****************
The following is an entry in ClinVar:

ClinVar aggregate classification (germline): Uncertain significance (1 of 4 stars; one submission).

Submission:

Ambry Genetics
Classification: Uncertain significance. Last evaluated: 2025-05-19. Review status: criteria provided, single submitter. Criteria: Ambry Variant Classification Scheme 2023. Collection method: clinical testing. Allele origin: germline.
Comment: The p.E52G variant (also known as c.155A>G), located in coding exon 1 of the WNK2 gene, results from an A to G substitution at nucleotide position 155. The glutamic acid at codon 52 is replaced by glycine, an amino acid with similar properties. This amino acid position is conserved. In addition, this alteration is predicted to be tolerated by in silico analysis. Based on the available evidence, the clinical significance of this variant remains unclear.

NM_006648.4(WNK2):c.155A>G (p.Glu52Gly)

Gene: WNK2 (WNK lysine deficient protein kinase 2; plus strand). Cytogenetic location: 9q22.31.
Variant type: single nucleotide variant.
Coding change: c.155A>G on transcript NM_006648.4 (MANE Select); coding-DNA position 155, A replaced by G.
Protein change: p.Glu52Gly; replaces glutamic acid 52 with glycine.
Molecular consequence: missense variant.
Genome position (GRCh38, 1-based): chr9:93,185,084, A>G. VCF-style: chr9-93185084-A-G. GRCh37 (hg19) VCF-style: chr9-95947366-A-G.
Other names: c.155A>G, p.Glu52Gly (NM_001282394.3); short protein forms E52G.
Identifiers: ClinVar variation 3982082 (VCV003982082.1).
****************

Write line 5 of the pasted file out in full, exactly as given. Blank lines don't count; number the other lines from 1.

Classification: Uncertain significance. Last evaluated: 2025-05-19. Review status: criteria provided, single submitter. Criteria: Ambry Variant Classification Scheme 2023. Collection method: clinical testing. Allele origin: germline.